Vice President Dick Cheney and Mrs. Lynne Cheney
Jackson Hole Airport
Jackson, Wyoming
November 1, 2004

9:15 P.M. MST

THE VICE PRESIDENT: Thank you. Thank you all. (Applause.) This is a rowdy crowd. (Applause.) Why don't we ask Bob LaLond* to sit down back here with some of the other kids. (Laughter.) Really, take a seat. If you've got a seat, take it. I'm going to give you the whole load. (Laughter.)

Well, we're delighted to be home. This has been just a phenomenal experience for us. You can see tonight, we're enjoying it in part because we're accompanied by our family, by our granddaughters.

MRS. CHENEY: And our daughters.

THE VICE PRESIDENT: And our daughters. And Lynne is here, too, of course. (Laughter and applause.) This is Granddaughter Kate. (Applause.) Granddaughter Elizabeth. (Applause.) And Gracie. (Applause.) But this last -- I guess, the last 10 days really since we started out on this last swing -- and since yesterday morning when we left Toledo, Ohio, we've covered 10,000 miles. (Applause.) And last night we had a tremendous event at 11:00 p.m. last night in Honolulu for -- about 10,000 folks showed up. (Applause.)

But it has been a remarkable experience for us. Lynne and I have covered the country. I think we've been in 49 states this election cycle doing Bush-Cheney events and congressional races, House and Senate races. And of course, our two daughters -- Mary and Liz -- were intimately involved in the effort. Mary has run the entire Vice Presidential Operations throughout the campaign, for the last 15 or 16 months. And Liz was in -- (Applause.) They're back here in the shadows someplace. And Liz was in charge of all my debate preparation. She's the reason we did a pretty good job on John Edwards. (Applause.)

But it has been a family affair. And I was just reminiscing, thinking about this campaign this time around. When I first came into the valley as a candidate was in -- about January 1978. And it was a cold winter, as I recall, when the snow was so deep that all the deer were living on the highway because they couldn't get off the road into the snow banks. But I came to Jackson all by myself in an old Ford, starting to round up votes because I was thinking about running for Congress.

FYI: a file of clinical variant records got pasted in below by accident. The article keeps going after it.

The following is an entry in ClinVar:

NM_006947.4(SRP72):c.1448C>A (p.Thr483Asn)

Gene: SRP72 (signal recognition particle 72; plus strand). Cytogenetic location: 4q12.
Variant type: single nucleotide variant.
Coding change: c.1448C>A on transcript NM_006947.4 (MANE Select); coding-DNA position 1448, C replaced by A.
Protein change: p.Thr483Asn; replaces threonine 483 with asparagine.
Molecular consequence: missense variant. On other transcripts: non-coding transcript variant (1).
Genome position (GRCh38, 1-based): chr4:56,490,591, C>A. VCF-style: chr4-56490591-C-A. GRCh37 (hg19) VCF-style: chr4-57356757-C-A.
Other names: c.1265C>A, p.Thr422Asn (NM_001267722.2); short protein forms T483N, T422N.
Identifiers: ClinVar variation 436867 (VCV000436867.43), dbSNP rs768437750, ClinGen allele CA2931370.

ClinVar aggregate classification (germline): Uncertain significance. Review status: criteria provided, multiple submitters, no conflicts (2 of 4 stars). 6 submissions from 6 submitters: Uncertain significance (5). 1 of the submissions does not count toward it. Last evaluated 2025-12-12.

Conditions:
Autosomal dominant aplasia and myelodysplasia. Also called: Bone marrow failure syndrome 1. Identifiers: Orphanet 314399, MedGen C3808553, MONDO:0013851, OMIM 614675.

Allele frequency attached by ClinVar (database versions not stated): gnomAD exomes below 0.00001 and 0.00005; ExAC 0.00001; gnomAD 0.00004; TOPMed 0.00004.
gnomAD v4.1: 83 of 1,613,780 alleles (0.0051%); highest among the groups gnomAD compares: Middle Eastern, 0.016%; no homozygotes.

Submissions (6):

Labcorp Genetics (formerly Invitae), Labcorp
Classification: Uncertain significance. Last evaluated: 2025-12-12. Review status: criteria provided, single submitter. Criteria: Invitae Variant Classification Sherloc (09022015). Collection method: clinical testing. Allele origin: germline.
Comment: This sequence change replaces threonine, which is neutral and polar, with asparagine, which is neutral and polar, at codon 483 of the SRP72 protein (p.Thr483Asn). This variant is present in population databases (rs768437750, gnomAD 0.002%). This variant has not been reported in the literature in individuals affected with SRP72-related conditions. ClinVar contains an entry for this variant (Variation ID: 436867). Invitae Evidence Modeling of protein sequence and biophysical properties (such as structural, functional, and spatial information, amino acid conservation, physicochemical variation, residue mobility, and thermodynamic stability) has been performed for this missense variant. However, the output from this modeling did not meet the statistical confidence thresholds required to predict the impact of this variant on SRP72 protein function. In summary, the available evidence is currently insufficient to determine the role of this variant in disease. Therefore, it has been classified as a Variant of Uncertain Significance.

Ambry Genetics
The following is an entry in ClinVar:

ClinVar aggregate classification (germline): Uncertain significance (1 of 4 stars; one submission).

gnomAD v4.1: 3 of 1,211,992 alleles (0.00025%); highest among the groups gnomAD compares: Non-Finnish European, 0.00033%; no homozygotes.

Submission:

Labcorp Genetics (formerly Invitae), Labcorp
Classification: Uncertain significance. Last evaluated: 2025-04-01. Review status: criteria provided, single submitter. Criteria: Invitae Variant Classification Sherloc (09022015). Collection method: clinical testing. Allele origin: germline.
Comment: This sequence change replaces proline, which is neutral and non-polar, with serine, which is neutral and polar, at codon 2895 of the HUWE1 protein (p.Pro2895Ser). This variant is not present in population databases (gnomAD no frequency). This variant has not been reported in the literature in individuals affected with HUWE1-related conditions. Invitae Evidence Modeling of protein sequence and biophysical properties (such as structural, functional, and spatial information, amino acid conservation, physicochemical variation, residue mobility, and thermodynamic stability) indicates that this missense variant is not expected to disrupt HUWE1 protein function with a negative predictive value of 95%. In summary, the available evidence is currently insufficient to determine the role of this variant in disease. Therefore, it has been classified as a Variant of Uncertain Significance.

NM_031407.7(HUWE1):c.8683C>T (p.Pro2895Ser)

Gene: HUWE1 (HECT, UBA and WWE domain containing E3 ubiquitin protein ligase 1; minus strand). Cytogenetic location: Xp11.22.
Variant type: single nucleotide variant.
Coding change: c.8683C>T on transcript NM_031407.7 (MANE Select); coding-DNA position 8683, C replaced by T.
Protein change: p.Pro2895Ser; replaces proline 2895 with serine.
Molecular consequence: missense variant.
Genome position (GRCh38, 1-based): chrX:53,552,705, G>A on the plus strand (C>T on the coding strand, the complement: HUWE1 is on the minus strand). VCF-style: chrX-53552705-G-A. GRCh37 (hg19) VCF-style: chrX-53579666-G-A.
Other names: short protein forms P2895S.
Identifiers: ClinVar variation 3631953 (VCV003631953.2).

And Jackie Montgomery took on the assignment of being my county chairman, which she did a number of times over the years. Where's Jackie? Jackie is back here. (Applause.) And of course, I'm not sure Dick and Maggie were even in the valley yet. Not yet. They came along after that. He was down running all the banks in Denver, and then they ran him off and sent him to Wyoming. (Laughter.) But a lot of great friends here, Cliff and Martha Hampton. Of course, Cliff has always been a role model for so many of us. (Applause.)

But when we started that first campaign, Liz was 12 years old, and Mary was nine. And they've been at it ever since. (Applause.)

MRS. CHENEY: I want to tell a story. (Laughter.)

THE VICE PRESIDENT: And this happens often during the course of the campaign. (Laughter.)

MRS. CHENEY: Yes. You have to scoot over.


MRS. CHENEY: All right.

THE VICE PRESIDENT: Get your box here. Here you go.

MRS. CHENEY: Liz was 12 years old, and her assignment was to carry around a little basket full of Dick Cheney For Congress buttons. And she passed them out in numerous parades. And this worked quite well until, in Douglas, the parade turned and she didn't, and we lost her. (Laughter.) She has been recovered, however. And Mary's job was to stand in front of Cheney Headquarters in Casper, Wyoming with a sandwich board on. And it said, Honk If You're For Cheney. (Laughter.) So they had good and early training.

All right, Dick. You can go on now.

THE VICE PRESIDENT: That's all? (Laughter and applause.)